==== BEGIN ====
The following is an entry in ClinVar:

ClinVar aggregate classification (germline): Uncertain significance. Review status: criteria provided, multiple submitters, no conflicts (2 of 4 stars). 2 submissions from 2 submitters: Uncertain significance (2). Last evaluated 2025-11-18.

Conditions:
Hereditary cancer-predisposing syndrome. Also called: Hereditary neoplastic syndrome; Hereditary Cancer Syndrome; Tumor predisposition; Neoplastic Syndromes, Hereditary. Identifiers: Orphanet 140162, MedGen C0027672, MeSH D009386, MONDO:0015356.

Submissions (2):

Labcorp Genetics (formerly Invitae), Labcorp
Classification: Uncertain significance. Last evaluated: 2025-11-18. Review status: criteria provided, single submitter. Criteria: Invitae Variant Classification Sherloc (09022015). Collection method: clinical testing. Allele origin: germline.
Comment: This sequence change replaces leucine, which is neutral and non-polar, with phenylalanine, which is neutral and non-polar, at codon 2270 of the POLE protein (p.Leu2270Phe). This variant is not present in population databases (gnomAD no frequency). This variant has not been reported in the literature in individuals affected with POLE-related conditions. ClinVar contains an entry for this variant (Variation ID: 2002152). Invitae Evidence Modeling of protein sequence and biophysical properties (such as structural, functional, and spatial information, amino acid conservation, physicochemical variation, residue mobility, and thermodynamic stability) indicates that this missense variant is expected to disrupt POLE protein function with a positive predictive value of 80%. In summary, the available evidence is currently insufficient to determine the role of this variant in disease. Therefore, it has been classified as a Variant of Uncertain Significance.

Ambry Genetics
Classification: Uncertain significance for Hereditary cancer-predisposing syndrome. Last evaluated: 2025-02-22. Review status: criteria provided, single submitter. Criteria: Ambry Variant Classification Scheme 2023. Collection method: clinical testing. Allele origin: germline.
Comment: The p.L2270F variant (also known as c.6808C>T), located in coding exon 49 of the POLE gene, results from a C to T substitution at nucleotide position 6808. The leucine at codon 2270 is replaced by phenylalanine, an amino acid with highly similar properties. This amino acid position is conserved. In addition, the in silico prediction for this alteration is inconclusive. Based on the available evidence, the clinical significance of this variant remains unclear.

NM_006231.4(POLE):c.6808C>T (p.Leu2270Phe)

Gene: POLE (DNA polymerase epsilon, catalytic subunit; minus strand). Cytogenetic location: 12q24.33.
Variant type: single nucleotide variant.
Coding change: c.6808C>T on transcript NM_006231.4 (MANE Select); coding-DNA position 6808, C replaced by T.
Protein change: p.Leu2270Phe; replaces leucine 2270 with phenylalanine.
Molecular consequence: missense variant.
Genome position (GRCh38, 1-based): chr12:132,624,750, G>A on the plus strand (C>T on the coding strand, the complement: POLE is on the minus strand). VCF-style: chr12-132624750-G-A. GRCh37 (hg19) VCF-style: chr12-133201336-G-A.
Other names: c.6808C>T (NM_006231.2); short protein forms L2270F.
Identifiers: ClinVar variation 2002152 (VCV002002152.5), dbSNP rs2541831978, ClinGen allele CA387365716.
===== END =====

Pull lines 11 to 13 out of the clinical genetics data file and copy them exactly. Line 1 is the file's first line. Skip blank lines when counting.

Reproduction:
Comment: The p.L2270F variant (also known as c.6808C>T), located in coding exon 49 of the POLE gene, results from a C to T substitution at nucleotide position 6808. The leucine at codon 2270 is replaced by phenylalanine, an amino acid with highly similar properties. This amino acid position is conserved. In addition, the in silico prediction for this alteration is inconclusive. Based on the available evidence, the clinical significance of this variant remains unclear.

NM_006231.4(POLE):c.6808C>T (p.Leu2270Phe)

Gene: POLE (DNA polymerase epsilon, catalytic subunit; minus strand). Cytogenetic location: 12q24.33.